We've been having issues with the Odyssey's battery dying on us. On many photo shoots while using the Odyssey as a support vehicle, my fellow photographers and I often leave the side doors and/or the rear liftgate open. We need quick access to the camera gear inside, and we like to shoot protected by the shady cover the liftgate door provides in hot sunny climates. On many occasions, this has left us with a dead minivan battery -- an inconvenience when time is often short. I could easily see a family running into this problem if they were picnicking or tailgating in the minivan.

I brought this battery issue to the attention of the mechanics at a local Honda dealership when I brought the Odyssey in for its B1 service over a month ago. They checked the charge of the battery and found it was at 100 percent, and said the Odyssey's battery draining was normal, despite the fact that we have never had this problem with other minivan batteries. The Honda servicemen suggested I upgrade to a yellow top gel (deep cycle) battery, which goes for about $200. This should not be necessary for a new vehicle.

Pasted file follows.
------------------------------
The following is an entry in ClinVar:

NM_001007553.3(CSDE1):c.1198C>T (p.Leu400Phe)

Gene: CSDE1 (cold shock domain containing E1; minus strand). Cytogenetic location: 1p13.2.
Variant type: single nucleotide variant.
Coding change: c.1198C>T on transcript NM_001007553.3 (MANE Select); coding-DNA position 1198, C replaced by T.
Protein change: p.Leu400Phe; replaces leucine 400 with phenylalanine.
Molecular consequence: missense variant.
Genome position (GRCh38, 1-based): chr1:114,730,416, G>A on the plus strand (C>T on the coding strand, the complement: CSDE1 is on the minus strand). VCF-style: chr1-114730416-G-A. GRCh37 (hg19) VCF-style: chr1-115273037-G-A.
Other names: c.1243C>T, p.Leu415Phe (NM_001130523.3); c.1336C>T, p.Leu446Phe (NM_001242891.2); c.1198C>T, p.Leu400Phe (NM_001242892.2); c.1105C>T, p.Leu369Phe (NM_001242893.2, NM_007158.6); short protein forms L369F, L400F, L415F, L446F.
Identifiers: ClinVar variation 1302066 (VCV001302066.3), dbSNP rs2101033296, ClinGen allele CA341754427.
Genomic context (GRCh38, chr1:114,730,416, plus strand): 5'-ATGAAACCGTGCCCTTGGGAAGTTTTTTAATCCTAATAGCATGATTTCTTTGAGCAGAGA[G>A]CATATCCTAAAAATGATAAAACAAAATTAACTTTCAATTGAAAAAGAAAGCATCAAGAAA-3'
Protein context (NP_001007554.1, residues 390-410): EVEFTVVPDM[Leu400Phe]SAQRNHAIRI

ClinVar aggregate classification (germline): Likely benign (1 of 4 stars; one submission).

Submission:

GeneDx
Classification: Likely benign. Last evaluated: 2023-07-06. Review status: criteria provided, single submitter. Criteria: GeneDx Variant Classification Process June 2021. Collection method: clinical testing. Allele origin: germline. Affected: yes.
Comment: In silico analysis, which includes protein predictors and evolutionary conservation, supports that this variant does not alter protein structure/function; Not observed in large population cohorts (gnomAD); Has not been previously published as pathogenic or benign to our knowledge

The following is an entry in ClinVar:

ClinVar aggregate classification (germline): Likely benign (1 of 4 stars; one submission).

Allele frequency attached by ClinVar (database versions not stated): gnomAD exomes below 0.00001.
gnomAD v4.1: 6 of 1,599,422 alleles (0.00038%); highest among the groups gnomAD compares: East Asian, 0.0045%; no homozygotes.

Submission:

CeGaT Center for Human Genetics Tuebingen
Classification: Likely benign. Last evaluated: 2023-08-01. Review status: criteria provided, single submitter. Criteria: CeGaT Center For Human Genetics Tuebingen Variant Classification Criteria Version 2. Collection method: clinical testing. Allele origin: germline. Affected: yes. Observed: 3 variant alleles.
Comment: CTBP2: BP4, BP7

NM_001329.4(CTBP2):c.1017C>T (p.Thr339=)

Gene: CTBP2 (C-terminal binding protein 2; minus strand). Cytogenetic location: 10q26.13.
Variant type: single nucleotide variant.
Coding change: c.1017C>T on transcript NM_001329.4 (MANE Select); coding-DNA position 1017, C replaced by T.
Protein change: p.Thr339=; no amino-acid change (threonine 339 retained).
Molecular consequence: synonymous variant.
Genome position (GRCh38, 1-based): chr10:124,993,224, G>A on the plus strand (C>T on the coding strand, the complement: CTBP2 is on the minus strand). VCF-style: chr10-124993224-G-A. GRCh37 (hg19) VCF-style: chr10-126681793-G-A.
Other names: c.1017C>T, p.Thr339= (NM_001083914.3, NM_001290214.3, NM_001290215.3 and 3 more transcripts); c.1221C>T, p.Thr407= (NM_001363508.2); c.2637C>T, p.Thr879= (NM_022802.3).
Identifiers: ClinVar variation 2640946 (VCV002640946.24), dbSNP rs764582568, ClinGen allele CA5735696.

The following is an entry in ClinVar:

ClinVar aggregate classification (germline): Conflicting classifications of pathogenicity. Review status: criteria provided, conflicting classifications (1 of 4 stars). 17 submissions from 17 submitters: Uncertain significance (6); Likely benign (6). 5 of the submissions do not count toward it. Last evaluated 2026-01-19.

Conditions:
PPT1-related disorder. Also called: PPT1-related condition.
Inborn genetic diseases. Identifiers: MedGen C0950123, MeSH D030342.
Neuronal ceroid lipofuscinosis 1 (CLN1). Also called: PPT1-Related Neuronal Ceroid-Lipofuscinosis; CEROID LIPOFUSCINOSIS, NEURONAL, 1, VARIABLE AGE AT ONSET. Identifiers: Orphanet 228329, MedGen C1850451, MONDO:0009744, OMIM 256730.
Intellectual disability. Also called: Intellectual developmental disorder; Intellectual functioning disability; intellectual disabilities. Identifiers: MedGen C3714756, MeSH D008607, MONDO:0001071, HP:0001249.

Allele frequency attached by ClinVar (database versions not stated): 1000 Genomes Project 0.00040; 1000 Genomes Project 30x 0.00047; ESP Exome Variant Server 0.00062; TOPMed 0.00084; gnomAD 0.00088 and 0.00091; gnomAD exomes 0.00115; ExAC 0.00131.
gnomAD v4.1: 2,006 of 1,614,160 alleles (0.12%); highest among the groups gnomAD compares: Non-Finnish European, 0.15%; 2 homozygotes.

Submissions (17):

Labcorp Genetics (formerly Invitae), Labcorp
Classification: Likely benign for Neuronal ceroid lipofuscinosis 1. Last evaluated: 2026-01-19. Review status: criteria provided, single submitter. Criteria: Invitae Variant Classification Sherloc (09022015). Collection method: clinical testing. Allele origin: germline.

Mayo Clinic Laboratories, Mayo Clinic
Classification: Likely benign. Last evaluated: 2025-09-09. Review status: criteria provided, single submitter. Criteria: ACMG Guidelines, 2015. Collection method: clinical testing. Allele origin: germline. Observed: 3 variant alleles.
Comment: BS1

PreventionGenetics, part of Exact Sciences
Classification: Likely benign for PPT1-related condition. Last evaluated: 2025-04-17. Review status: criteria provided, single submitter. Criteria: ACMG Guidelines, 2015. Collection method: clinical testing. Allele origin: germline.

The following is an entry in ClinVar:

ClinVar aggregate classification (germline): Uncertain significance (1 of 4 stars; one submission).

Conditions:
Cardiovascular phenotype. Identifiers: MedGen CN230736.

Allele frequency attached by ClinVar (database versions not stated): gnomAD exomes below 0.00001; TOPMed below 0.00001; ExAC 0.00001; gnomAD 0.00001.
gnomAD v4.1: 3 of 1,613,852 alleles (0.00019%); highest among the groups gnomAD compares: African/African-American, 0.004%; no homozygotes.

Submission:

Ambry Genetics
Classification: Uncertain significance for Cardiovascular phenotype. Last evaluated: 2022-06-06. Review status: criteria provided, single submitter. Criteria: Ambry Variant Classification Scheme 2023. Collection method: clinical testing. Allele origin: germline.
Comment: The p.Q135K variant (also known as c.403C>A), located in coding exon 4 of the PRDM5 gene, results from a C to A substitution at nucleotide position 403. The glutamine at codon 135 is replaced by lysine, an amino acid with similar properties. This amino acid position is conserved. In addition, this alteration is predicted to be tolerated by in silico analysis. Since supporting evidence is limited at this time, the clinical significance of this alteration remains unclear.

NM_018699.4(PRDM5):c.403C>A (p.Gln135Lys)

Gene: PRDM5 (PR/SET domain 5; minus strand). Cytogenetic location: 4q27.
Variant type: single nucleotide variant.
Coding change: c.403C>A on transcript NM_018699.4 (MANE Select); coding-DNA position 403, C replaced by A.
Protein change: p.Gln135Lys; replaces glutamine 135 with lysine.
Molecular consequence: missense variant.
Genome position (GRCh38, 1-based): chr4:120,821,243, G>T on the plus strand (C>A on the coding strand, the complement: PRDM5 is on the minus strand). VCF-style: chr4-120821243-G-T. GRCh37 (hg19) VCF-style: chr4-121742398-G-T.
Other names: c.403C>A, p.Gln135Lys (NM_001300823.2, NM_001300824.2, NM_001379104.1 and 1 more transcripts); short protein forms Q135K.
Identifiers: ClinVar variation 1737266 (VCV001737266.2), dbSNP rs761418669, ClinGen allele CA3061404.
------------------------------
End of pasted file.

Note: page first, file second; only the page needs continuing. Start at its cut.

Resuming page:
Honda's official word concerning the battery states: "Should an Odyssey owner accidentally leave the headlights on or not close a door causing an interior light to remain on, after a set period of time the BMS (Battery Management System) will automatically terminate power delivery to prevent the battery from going dead. Moreover, the BMS continually monitors battery condition and will provide a warning message while automatically turning off the interior lights when battery condition or cranking capability drops too low. As a result of the discharge protection afforded by the BMS, the battery should always have enough reserve capacity left to start the engine."

Looks like our BMS is faulty. While it's possible the Multi-Information Display has given us the "Battery Charge Low" warning message during these aforementioned instances, we are rarely sitting in the driver's seat to read it. I'll be taking the Odyssey back in to have the system checked yet again, as it is clearly not preventing full battery drainage. In the meantime, I'll keep an eye on open doors, or simply turn off the interior lights when I need to leave the vehicle's doors open.


Our Car
Months/miles in service 9/21,553
Avg econ/CO2 21.8 mpg/0.89 lb/mi
Energy cons 155 kW-hr/100 mi
Unresolved problems Battery dying
Maintenance cost $187.82 (2-oil change, tire rotation, inspection)
Normal-wear cost $0